1. A cade lamb; a lamb brought up by hand.

2. Any person or animal especially cherished and indulged; a fondling; a darling; often, a favorite child.

The love of cronies, pets , and favorites.

3. [ Prob. from Pet a fondling, hence, the behavior or humor of a spoiled child.] A slight fit of peevishness or fretfulness. "In a pet she started up." Tennyson.

Pet adjective Petted; indulged; admired; cherished; as, a pet child; a pet lamb; a pet theory.

Some young lady's pet curate.
F. Harrison.

Pet cock . [ Perh. for petty cock .] (Machinery) A little faucet in a water pipe or pump, to let air out, or at the end of a steam cylinder, to drain it.

Pet transitive verb [ imperfect & past participle Petted ; present participle & verbal noun Petting .] To treat as a pet; to fondle; to indulge; as, she was petted and spoiled.

Pet intransitive verb To be a pet. Feltham.

Petal noun [ Greek ... a leaf, a leaf or plate of metal, from ... outspread, broad, flat: confer French pétale . See Fathom .]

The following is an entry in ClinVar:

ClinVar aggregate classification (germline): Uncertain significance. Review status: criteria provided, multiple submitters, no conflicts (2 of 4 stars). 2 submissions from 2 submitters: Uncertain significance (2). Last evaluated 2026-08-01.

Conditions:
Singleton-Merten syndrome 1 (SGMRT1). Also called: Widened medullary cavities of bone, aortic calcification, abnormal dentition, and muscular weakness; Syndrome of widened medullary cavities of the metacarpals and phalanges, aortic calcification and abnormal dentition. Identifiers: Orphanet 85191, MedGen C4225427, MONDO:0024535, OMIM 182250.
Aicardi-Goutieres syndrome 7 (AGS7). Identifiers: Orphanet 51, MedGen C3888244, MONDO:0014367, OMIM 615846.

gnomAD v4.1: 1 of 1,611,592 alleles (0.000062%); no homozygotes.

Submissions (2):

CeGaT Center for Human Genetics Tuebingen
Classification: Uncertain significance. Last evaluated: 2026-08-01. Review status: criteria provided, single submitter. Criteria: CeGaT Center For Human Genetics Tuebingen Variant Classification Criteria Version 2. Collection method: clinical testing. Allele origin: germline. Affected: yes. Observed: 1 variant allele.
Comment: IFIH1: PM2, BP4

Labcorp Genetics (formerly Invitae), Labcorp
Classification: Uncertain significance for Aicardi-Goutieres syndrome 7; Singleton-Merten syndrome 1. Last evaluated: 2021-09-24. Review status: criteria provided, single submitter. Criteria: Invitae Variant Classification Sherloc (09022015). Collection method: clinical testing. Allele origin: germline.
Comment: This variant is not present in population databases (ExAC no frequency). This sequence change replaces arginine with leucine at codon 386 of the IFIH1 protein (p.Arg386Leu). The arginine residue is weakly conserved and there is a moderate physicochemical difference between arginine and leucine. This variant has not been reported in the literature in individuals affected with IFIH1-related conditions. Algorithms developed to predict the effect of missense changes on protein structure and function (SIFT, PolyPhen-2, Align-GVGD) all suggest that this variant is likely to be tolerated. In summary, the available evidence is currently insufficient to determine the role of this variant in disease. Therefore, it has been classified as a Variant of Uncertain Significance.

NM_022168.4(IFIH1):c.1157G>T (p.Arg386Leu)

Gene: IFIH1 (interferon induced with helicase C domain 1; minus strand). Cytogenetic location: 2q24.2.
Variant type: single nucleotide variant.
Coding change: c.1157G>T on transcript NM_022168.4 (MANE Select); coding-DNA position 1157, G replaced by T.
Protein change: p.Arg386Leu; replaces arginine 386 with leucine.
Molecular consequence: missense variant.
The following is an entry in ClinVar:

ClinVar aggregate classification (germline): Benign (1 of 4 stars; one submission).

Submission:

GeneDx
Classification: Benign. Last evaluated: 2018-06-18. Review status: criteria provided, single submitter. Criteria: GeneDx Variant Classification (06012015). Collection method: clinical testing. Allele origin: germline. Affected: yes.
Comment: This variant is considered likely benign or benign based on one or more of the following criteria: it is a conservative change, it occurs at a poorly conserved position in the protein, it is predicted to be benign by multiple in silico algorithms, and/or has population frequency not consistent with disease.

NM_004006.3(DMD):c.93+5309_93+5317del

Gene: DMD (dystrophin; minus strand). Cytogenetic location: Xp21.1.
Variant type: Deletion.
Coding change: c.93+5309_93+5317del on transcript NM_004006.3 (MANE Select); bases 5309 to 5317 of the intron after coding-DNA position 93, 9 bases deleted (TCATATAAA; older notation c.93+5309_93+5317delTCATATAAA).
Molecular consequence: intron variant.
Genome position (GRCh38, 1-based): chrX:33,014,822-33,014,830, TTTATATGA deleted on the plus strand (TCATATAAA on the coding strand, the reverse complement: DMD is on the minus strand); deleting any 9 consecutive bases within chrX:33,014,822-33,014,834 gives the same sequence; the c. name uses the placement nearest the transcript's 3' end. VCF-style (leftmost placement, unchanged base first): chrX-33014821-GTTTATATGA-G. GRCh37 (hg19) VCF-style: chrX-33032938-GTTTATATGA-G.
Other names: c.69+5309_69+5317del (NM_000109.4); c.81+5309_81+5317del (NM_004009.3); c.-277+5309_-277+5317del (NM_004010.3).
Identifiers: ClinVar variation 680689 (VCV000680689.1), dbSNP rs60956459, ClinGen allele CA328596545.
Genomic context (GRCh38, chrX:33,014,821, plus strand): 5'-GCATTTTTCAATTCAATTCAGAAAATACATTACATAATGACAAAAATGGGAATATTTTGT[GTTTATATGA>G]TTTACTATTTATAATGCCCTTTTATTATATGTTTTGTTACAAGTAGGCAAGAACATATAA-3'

1. (Botany) One of the leaves of the corolla, or the colored leaves of a flower. See Corolla , and Illust. of Flower .

2. (Zoology) One of the expanded ambulacra which form a rosette on the black of certain Echini.

Petaled adjective (Botany) Having petals; as, a petaled flower; -- opposed to apetalous , and much used in compounds; as, one- petaled , three- petaled , etc.

Petaliferous adjective [ Petal + -ferous .] Bearing petals.

Petaliform adjective (Botany) Having the form of a petal; petaloid; petal-shaped.

Petaline adjective [ Confer French pétalin .] (Botany) Pertaining to a petal; attached to, or resembling, a petal.